“I have no idea what students want,” said Simon Granat, SRA Social Sciences, speaking about making the SRA relevant to students. “I’m guessing. I’m trying to give it my best guess, but I’m guessing … I think right now, the focus is very broad; we’re talking about everything and the kitchen sink, but we don’t know what of all that is a student concern.” He also noted that “the focus of the Assembly this year is really split” between internal matters of MSU operations and broader social justice issues.

Granat has tried to keep focus on internal issues like student hunger, quality of teaching and study space. “Those aren’t glorious issues. No one’s going to praise us for them, but they’re things that are really going to help people,” he said.

Playing nice

Before Wright brought up the possibility of recall, he was sitting at the back of the room as an observer. He wrote on his Facebook wall, “SRA 2011/2012 is my new favourite TV show. Except the characters suck because they can’t seem to remember their rehearsed lines. And the plot doesn’t really make sense. And there isn’t really any drama except for people tripping over their ego. I would’ve cancelled after the pilot.”

The post received 28 likes and 44 comments, many of which were made during the meeting, some by SRA members.

Facebook commentary was not isolated to Wright’s post. Earlier in the meeting, the Speaker asked that all members of the SRA leave their laptops and phones at the front of the room during the meeting. Sarah Ali, member of the Social Science caucus, responded by saying that there were members of the Assembly that had family in the hospital, and that she wanted to keep her phone on her in case her family tried to contact her. Other members asked to keep their laptops in case they needed to look up information relevant to the meeting. For those reasons, Wyngaarden allowed them to keep their devices.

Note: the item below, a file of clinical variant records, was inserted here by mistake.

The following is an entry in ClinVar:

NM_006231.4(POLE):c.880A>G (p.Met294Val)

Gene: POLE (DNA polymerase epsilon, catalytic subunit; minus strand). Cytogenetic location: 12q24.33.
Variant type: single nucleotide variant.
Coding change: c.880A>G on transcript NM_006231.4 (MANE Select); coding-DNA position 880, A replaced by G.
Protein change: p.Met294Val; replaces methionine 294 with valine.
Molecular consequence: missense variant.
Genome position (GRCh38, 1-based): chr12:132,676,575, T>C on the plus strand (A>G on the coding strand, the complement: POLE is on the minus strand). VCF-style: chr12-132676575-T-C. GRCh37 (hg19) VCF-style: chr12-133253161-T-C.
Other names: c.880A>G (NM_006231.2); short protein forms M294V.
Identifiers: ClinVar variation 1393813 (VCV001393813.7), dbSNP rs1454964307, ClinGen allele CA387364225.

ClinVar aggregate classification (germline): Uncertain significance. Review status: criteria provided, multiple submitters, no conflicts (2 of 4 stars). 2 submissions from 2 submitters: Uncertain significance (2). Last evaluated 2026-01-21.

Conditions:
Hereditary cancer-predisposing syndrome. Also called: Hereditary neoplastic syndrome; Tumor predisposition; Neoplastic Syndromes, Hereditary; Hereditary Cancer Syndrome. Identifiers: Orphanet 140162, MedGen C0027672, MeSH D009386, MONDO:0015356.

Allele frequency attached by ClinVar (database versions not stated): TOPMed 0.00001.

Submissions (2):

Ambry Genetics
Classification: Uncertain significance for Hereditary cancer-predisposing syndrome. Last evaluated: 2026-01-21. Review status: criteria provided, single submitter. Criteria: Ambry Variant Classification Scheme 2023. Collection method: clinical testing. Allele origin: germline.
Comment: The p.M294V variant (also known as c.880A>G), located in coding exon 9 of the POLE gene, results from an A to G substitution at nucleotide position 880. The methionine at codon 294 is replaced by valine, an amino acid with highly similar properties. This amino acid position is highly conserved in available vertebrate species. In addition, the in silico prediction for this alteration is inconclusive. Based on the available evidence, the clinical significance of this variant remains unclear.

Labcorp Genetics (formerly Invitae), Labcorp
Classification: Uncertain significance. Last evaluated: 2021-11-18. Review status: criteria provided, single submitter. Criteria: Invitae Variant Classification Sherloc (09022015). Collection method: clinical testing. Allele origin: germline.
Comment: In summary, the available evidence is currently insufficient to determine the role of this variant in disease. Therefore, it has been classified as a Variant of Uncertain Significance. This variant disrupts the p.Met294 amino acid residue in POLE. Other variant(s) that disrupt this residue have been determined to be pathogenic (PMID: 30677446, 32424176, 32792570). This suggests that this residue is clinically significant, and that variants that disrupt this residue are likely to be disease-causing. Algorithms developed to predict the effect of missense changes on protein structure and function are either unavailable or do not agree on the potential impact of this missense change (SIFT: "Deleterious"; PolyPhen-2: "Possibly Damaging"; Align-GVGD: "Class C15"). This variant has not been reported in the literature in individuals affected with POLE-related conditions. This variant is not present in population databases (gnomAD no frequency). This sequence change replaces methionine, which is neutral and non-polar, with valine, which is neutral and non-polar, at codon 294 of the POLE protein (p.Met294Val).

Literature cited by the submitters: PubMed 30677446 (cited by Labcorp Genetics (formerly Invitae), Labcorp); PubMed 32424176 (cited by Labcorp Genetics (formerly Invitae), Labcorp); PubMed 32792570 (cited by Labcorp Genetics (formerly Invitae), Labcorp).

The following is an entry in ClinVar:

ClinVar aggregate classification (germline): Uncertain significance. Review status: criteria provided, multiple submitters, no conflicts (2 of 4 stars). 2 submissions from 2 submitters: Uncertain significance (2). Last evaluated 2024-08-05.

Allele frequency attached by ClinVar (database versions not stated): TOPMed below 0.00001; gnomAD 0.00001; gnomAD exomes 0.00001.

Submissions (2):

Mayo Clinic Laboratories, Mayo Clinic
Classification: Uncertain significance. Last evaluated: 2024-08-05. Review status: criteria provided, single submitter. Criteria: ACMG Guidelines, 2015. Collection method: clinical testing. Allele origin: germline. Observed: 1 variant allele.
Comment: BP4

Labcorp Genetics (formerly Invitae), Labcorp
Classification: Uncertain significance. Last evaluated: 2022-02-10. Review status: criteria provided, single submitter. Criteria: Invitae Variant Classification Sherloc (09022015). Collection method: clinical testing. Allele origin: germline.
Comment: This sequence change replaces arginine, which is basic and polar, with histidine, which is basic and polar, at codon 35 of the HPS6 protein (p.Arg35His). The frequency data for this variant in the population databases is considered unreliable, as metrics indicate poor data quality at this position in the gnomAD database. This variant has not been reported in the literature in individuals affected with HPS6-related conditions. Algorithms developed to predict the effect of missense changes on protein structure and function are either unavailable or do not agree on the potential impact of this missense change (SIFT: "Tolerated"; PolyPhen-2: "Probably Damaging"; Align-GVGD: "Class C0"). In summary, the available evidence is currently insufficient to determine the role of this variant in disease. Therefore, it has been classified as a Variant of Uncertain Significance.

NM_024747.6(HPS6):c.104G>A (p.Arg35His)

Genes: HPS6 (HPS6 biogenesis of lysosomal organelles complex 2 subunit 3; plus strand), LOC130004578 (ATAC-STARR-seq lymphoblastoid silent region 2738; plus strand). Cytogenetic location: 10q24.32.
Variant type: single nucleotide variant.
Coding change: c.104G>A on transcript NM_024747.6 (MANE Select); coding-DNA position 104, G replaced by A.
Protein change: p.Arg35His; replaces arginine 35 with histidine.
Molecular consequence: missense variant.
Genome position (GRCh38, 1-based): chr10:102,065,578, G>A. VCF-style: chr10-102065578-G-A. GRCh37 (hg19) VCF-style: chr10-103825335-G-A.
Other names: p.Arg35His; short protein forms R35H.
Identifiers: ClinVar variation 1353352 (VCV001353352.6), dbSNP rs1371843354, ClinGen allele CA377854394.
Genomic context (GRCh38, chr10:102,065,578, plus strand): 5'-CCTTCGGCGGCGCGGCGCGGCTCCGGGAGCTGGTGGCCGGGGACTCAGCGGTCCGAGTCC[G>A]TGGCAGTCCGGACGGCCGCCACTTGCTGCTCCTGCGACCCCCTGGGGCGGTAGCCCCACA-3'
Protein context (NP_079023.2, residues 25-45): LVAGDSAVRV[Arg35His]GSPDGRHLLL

During the meeting, Ali posted a derogatory remark on Facebook about VP-Administration Katie Ferguson regarding points she had made. The post has since been deleted.

Toward the end of the meeting, SRA Science Andrea Somers addressed the behaviour of other members. Somers declined interview, wishing to not worsen the situation, but did explain that “I rose on a point of privilege and called for a little more respect and decorum around the table. I stated that I personally believe that in order to function as a unified body we need to start with respecting each other.”

At the meeting, she spoke passionately, to the point of yelling, according to other members. Social Science representative Samira Sayed Rahman responded in a similar tone, asking Somers to speak more quietly.

During a role call at the end of meeting, Sayed Rahman acknowledged her name with the tongue-in-cheek response, “Don’t cry at meetings,” directed at Somers.

“Personal attacks have absolutely no place in the assembly at all,” said Granat. “Voter apathy is high, and I think this is one of the reasons why … [students] are just going to tune out and say that we’re completely useless.”

According to reports, motions to censure have been coming forward, though it’s not yet known who the targets are. The censure process involves singling members of the Assembly out for their behaviour, allowing other members to air grievances about the person before voting on whether or not to officially label their actions as inappropriate.

The matter will be addressed at the next meeting on Nov. 27.